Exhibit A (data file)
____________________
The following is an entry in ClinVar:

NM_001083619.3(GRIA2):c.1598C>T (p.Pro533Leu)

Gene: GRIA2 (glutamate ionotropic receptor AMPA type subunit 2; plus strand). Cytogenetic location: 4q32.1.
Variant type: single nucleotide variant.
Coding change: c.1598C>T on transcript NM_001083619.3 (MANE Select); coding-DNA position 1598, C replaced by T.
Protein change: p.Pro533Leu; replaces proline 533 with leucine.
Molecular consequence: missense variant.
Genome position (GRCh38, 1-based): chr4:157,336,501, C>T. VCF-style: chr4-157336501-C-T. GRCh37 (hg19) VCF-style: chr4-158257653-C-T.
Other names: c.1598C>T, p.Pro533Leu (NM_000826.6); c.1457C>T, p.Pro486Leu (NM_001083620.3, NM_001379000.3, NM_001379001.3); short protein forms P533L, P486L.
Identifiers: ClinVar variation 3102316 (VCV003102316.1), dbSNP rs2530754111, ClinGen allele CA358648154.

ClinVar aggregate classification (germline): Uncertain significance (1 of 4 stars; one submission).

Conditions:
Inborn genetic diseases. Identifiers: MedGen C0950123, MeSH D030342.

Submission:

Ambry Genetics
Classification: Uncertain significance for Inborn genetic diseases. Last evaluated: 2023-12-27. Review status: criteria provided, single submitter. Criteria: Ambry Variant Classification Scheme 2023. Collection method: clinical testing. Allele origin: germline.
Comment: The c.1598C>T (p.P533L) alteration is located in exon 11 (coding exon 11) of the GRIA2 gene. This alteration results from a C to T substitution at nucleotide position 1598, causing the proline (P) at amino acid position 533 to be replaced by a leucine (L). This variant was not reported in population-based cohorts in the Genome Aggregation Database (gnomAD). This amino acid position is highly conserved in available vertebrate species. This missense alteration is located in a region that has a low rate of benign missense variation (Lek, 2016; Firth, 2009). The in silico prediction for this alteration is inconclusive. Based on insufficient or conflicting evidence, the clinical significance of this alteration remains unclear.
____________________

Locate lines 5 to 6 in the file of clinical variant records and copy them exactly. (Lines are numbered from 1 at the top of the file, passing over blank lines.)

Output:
Coding change: c.1598C>T on transcript NM_001083619.3 (MANE Select); coding-DNA position 1598, C replaced by T.
Protein change: p.Pro533Leu; replaces proline 533 with leucine.